Published on February 12th, 2016 | by Nathan Misa0
XCOM 2 Review
Summary: XCOM 2 is hard proof true strategy games are still in high demand, blending satisfying old-school strategic turn-based gameplay with cinematic flourish.
Strategic turn-based goodness
XCOM 2 is hard proof not every game has to be super accessible and casualised to appeal to the modern day gaming crowd – and that true strategy games are still in high demand.
The sequel to 2012’s XCOM: Enemy Unknown and its 2013 expansion Enemy Within, XCOM 2 is arguably one of the biggest game to hit PC this year. Just don’t expect it on consoles this time around, as developer Firaxis sticks to their PC roots in a new-found design focus on procedurally-generated maps and support for user-created mods and Steamwork Shop, both features already producing great user-generated content, and both not possible on consoles.
XCOM 2 expands upon its predecessor’s two main gameplay systems – turn-based tactical combat and base management simulation – to present a bigger, meatier and more satisfying strategy game experience. It successfully blends satisfying old-school strategic turn-based gameplay with cinematic flourish; after 20 hours, this reviewer thinks it is safe to summarise it builds upon and refines the core formula of its predecessor excellently – at the cost of performance.
Set twenty years after the first game in 2035, the canon story follows the scenario the invading aliens defeated XCOM and successfully control Earth – a premise entirely possible if players lost Enemy Unknown’s campaign. Dismantled and destroyed, XCOM’s various leaders and soldiers either submitted to alien rule, were executed or went underground to continue the fight while the Commander (our off-screen protagonist) was put into alien stasis for nefarious use.
Central Officer Bradford, Chief Engineer Dr. Raymond Shen, his daughter An-Yi Shen and the shadowy unnamed Council Spokesperson continued the fight to little progress, before Central eventually leads a rescue to retrieve the Commander in a high-casualty introductory tutorial mission. Here players get front-row seats to the New World order established by ADVENT (the human puppet government controlled by the aliens) and how ill-equipped the resistance is to combat it.
The new underdog storyline hook is extremely enticing for both narrative and gameplay reasons. Instead of starting out as the leader of a huge and powerful military Spec-Ops program with the backing of government council nations around the world, you need to build a resistance network with limited resources and numbers while always being on the offensive, striking the aliens hard with terror attacks to incite the local human populations to find the will to fight again.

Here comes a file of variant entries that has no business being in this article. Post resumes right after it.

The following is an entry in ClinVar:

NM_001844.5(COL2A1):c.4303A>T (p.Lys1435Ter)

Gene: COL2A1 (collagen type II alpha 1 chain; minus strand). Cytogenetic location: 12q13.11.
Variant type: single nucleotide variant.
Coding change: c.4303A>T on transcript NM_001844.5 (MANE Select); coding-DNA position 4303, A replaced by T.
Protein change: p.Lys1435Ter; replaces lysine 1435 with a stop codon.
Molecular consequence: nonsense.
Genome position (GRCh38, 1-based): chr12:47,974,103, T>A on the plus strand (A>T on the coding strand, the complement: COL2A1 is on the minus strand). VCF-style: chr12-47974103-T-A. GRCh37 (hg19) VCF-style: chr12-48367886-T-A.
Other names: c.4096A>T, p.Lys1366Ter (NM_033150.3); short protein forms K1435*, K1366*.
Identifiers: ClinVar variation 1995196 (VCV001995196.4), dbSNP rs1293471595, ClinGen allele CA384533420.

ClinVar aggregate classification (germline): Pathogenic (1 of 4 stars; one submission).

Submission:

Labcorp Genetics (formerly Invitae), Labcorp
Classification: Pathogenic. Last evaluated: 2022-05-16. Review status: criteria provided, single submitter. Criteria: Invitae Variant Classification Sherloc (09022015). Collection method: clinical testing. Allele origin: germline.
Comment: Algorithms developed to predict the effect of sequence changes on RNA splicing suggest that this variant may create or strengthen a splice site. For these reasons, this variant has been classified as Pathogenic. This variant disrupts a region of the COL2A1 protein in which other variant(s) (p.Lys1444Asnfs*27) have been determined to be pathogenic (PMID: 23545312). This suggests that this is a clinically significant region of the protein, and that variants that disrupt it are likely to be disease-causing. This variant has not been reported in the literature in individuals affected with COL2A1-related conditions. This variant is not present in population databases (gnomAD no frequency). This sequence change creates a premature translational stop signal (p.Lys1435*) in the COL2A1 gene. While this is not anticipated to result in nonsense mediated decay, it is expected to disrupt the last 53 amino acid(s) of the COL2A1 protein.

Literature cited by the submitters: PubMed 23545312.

The new base, the Avenger, is a mobile one – a refitted and re-purposed alien ship which Dr. Shen spent his life working on. The tactical layer is even more of a finely-tuned resource management board game, with multiple research pathways, the new addition of individual engineers and scientists to assign to projects and more banter from your advisors making it just as good as the ground-based ops. Base management is less complex and potentially headache inducing than in Enemy Unknown, too, with adjacency bonuses removed for facilities so most of your time can instead be spent gradually clearing out alien debris in its innards to build advanced facilities to research armour, weapons, artifacts and other upgrades for your soldiers.
The new rag-tag XCOM even allowed Firaxis to expand the customisation suite of your soldiers. With few military veterans or survivors of the First War, uniformity is out the window as the new resistance is largely made up of ex-cons, exiles, and green-as-grass guerilla fighters – at least, the default recruits you start with are. You can change the biography of every soldier to give them a tailor-made backstory in addition to a wealth of cosmetic options beyond the professional soldier’s armour and military fatigues; there is multiple armour and weapon colours and pattern schemes, headgear (hats, helmets, bandanas), eyewear (aviators, eye-patches, sunglasses) facial props (cigars, scars, stitches) and even their stance (by-the-book, intense, twitchy, etc) to make them “your squad”. This is already in addition to name, nickname, gender, voices (Australian-English made the cut!) and class, which even though only amounts to six (ranger, rookie, psychic, sharpshooter, specialist and grenadier) feel so much more unique with their branching ability paths – customisation is easily one of the strongest features of the sequel.